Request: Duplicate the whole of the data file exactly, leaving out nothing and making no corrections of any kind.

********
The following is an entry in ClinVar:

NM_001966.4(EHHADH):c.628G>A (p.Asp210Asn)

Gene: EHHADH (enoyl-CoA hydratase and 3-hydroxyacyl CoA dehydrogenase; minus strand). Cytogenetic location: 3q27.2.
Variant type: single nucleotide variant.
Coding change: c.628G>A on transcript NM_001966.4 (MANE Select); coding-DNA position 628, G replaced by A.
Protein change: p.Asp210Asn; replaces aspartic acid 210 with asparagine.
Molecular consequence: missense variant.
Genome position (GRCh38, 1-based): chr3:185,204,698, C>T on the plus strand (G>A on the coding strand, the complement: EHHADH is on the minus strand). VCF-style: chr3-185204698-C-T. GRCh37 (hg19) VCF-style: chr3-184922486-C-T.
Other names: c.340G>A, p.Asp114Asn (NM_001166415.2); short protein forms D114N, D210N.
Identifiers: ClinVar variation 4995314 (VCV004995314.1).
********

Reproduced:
The following is an entry in ClinVar:

NM_001966.4(EHHADH):c.628G>A (p.Asp210Asn)

Gene: EHHADH (enoyl-CoA hydratase and 3-hydroxyacyl CoA dehydrogenase; minus strand). Cytogenetic location: 3q27.2.
Variant type: single nucleotide variant.
Coding change: c.628G>A on transcript NM_001966.4 (MANE Select); coding-DNA position 628, G replaced by A.
Protein change: p.Asp210Asn; replaces aspartic acid 210 with asparagine.
Molecular consequence: missense variant.
Genome position (GRCh38, 1-based): chr3:185,204,698, C>T on the plus strand (G>A on the coding strand, the complement: EHHADH is on the minus strand). VCF-style: chr3-185204698-C-T. GRCh37 (hg19) VCF-style: chr3-184922486-C-T.
Other names: c.340G>A, p.Asp114Asn (NM_001166415.2); short protein forms D114N, D210N.
Identifiers: ClinVar variation 4995314 (VCV004995314.1).